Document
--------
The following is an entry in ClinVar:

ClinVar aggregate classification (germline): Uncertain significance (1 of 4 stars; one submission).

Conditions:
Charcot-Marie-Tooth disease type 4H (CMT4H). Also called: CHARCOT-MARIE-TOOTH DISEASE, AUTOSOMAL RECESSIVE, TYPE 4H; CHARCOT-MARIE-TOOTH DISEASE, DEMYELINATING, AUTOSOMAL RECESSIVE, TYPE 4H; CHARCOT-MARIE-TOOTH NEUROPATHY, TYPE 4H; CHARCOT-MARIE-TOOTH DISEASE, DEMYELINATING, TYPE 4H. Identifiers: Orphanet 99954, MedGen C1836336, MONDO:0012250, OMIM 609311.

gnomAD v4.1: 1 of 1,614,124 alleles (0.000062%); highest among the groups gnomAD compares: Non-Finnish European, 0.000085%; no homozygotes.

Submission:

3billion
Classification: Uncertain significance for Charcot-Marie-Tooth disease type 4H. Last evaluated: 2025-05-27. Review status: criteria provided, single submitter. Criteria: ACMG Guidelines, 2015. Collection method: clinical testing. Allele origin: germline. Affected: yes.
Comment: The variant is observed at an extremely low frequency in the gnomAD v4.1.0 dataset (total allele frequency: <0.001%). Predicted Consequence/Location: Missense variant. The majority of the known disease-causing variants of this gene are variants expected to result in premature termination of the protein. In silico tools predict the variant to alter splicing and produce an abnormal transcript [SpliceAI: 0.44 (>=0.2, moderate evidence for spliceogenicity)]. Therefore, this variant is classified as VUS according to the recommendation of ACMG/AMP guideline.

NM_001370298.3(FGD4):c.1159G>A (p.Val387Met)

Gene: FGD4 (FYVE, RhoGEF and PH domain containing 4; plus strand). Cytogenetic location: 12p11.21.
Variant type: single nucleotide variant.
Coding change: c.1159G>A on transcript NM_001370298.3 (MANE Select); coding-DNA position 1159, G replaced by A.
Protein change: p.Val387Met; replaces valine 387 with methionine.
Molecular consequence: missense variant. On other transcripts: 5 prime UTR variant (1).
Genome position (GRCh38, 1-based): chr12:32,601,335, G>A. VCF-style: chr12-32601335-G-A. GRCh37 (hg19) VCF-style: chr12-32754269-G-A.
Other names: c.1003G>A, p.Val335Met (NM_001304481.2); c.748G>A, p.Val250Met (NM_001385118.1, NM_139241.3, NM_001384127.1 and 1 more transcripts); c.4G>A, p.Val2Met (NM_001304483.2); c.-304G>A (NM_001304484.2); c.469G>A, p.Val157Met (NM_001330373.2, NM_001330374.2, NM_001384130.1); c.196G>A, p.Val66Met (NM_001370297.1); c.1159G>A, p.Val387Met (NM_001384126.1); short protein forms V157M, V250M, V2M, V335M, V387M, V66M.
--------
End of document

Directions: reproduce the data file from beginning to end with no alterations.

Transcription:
The following is an entry in ClinVar:

ClinVar aggregate classification (germline): Uncertain significance (1 of 4 stars; one submission).

Conditions:
Charcot-Marie-Tooth disease type 4H (CMT4H). Also called: CHARCOT-MARIE-TOOTH DISEASE, AUTOSOMAL RECESSIVE, TYPE 4H; CHARCOT-MARIE-TOOTH DISEASE, DEMYELINATING, AUTOSOMAL RECESSIVE, TYPE 4H; CHARCOT-MARIE-TOOTH NEUROPATHY, TYPE 4H; CHARCOT-MARIE-TOOTH DISEASE, DEMYELINATING, TYPE 4H. Identifiers: Orphanet 99954, MedGen C1836336, MONDO:0012250, OMIM 609311.

gnomAD v4.1: 1 of 1,614,124 alleles (0.000062%); highest among the groups gnomAD compares: Non-Finnish European, 0.000085%; no homozygotes.

Submission:

3billion
Classification: Uncertain significance for Charcot-Marie-Tooth disease type 4H. Last evaluated: 2025-05-27. Review status: criteria provided, single submitter. Criteria: ACMG Guidelines, 2015. Collection method: clinical testing. Allele origin: germline. Affected: yes.
Comment: The variant is observed at an extremely low frequency in the gnomAD v4.1.0 dataset (total allele frequency: <0.001%). Predicted Consequence/Location: Missense variant. The majority of the known disease-causing variants of this gene are variants expected to result in premature termination of the protein. In silico tools predict the variant to alter splicing and produce an abnormal transcript [SpliceAI: 0.44 (>=0.2, moderate evidence for spliceogenicity)]. Therefore, this variant is classified as VUS according to the recommendation of ACMG/AMP guideline.

NM_001370298.3(FGD4):c.1159G>A (p.Val387Met)

Gene: FGD4 (FYVE, RhoGEF and PH domain containing 4; plus strand). Cytogenetic location: 12p11.21.
Variant type: single nucleotide variant.
Coding change: c.1159G>A on transcript NM_001370298.3 (MANE Select); coding-DNA position 1159, G replaced by A.
Protein change: p.Val387Met; replaces valine 387 with methionine.
Molecular consequence: missense variant. On other transcripts: 5 prime UTR variant (1).
Genome position (GRCh38, 1-based): chr12:32,601,335, G>A. VCF-style: chr12-32601335-G-A. GRCh37 (hg19) VCF-style: chr12-32754269-G-A.
Other names: c.1003G>A, p.Val335Met (NM_001304481.2); c.748G>A, p.Val250Met (NM_001385118.1, NM_139241.3, NM_001384127.1 and 1 more transcripts); c.4G>A, p.Val2Met (NM_001304483.2); c.-304G>A (NM_001304484.2); c.469G>A, p.Val157Met (NM_001330373.2, NM_001330374.2, NM_001384130.1); c.196G>A, p.Val66Met (NM_001370297.1); c.1159G>A, p.Val387Met (NM_001384126.1); short protein forms V157M, V250M, V2M, V335M, V387M, V66M.